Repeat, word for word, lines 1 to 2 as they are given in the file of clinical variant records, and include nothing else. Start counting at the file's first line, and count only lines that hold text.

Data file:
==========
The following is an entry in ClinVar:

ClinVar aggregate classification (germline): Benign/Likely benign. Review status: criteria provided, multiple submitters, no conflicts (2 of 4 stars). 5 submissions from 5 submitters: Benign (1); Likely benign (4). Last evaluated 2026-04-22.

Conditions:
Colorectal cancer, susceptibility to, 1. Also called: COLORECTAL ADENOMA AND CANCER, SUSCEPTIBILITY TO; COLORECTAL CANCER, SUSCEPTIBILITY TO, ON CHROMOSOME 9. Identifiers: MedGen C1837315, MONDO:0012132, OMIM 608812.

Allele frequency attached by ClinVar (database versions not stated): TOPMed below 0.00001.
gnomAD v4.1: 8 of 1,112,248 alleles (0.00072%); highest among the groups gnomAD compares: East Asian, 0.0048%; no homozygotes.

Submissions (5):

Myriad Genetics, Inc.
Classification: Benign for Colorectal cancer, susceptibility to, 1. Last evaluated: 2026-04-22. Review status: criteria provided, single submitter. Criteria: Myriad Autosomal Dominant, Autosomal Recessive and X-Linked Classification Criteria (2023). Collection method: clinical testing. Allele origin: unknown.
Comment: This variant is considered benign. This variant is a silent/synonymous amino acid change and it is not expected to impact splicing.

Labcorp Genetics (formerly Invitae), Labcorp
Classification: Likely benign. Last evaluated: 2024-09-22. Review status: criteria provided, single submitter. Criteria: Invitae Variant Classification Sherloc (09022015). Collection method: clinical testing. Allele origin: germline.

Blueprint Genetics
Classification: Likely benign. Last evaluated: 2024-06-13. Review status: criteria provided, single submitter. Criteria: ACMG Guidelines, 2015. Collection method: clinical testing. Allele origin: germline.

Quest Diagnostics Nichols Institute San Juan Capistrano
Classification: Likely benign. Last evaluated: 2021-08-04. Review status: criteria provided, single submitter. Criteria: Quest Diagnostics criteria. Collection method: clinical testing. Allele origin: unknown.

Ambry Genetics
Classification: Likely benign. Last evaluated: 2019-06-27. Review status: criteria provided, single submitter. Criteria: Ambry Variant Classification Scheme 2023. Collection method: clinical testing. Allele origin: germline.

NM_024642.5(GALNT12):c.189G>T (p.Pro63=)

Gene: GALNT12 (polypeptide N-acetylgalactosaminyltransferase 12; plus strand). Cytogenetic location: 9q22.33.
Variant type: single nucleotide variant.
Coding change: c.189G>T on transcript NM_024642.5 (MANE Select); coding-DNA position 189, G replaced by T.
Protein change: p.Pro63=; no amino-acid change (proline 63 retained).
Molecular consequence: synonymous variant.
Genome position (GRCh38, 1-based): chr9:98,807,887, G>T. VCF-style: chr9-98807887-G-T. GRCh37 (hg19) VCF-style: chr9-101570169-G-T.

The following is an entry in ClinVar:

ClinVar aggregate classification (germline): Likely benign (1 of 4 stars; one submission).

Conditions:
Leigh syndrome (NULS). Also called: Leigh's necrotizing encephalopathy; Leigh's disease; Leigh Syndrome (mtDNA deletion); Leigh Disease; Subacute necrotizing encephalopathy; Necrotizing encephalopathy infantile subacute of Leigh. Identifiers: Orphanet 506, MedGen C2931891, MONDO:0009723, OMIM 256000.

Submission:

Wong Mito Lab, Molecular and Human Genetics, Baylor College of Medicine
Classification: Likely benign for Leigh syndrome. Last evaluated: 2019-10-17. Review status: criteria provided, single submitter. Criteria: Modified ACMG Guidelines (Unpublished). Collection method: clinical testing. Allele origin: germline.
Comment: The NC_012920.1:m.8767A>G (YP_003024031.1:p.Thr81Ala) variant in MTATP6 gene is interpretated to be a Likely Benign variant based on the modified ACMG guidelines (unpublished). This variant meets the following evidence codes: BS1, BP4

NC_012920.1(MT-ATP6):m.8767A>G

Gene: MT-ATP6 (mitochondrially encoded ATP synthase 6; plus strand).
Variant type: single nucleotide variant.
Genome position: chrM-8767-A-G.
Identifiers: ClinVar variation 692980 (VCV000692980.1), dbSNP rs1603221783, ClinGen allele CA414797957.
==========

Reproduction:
The following is an entry in ClinVar:

ClinVar aggregate classification (germline): Benign/Likely benign. Review status: criteria provided, multiple submitters, no conflicts (2 of 4 stars). 5 submissions from 5 submitters: Benign (1); Likely benign (4). Last evaluated 2026-04-22.